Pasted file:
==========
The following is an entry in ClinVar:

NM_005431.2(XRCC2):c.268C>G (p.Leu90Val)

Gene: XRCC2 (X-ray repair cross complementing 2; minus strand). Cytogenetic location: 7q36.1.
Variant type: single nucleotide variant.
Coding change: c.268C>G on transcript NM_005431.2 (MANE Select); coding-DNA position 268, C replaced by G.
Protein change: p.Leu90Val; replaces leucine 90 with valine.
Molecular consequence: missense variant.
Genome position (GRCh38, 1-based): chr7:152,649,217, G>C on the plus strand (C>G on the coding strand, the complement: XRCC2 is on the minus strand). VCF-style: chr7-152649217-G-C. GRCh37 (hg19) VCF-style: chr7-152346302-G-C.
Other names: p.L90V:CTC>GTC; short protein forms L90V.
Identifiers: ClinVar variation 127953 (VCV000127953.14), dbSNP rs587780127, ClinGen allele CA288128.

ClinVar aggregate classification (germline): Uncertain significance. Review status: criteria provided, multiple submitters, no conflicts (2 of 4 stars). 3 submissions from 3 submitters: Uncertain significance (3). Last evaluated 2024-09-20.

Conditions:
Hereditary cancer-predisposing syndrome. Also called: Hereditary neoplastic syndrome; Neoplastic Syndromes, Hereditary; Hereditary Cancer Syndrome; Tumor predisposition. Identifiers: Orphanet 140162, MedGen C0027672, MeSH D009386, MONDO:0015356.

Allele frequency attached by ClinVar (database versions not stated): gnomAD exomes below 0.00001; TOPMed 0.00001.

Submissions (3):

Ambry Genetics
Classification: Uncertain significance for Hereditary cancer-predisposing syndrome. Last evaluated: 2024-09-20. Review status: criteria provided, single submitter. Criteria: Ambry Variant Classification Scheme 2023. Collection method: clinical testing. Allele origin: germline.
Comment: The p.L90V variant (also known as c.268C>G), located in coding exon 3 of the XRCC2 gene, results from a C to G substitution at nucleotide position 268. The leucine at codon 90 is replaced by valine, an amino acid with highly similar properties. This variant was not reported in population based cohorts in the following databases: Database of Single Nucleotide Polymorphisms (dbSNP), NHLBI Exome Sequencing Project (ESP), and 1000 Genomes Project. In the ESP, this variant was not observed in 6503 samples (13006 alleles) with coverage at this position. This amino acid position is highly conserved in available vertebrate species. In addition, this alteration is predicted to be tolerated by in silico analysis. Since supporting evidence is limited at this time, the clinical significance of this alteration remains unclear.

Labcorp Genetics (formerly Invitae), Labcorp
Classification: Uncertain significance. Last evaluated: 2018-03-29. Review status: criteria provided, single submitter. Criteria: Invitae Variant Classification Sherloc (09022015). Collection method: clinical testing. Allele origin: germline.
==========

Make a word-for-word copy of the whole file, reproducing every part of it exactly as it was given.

The following is an entry in ClinVar:

NM_005431.2(XRCC2):c.268C>G (p.Leu90Val)

Gene: XRCC2 (X-ray repair cross complementing 2; minus strand). Cytogenetic location: 7q36.1.
Variant type: single nucleotide variant.
Coding change: c.268C>G on transcript NM_005431.2 (MANE Select); coding-DNA position 268, C replaced by G.
Protein change: p.Leu90Val; replaces leucine 90 with valine.
Molecular consequence: missense variant.
Genome position (GRCh38, 1-based): chr7:152,649,217, G>C on the plus strand (C>G on the coding strand, the complement: XRCC2 is on the minus strand). VCF-style: chr7-152649217-G-C. GRCh37 (hg19) VCF-style: chr7-152346302-G-C.
Other names: p.L90V:CTC>GTC; short protein forms L90V.
Identifiers: ClinVar variation 127953 (VCV000127953.14), dbSNP rs587780127, ClinGen allele CA288128.

ClinVar aggregate classification (germline): Uncertain significance. Review status: criteria provided, multiple submitters, no conflicts (2 of 4 stars). 3 submissions from 3 submitters: Uncertain significance (3). Last evaluated 2024-09-20.

Conditions:
Hereditary cancer-predisposing syndrome. Also called: Hereditary neoplastic syndrome; Neoplastic Syndromes, Hereditary; Hereditary Cancer Syndrome; Tumor predisposition. Identifiers: Orphanet 140162, MedGen C0027672, MeSH D009386, MONDO:0015356.

Allele frequency attached by ClinVar (database versions not stated): gnomAD exomes below 0.00001; TOPMed 0.00001.

Submissions (3):

Ambry Genetics
Classification: Uncertain significance for Hereditary cancer-predisposing syndrome. Last evaluated: 2024-09-20. Review status: criteria provided, single submitter. Criteria: Ambry Variant Classification Scheme 2023. Collection method: clinical testing. Allele origin: germline.
Comment: The p.L90V variant (also known as c.268C>G), located in coding exon 3 of the XRCC2 gene, results from a C to G substitution at nucleotide position 268. The leucine at codon 90 is replaced by valine, an amino acid with highly similar properties. This variant was not reported in population based cohorts in the following databases: Database of Single Nucleotide Polymorphisms (dbSNP), NHLBI Exome Sequencing Project (ESP), and 1000 Genomes Project. In the ESP, this variant was not observed in 6503 samples (13006 alleles) with coverage at this position. This amino acid position is highly conserved in available vertebrate species. In addition, this alteration is predicted to be tolerated by in silico analysis. Since supporting evidence is limited at this time, the clinical significance of this alteration remains unclear.

Labcorp Genetics (formerly Invitae), Labcorp
Classification: Uncertain significance. Last evaluated: 2018-03-29. Review status: criteria provided, single submitter. Criteria: Invitae Variant Classification Sherloc (09022015). Collection method: clinical testing. Allele origin: germline.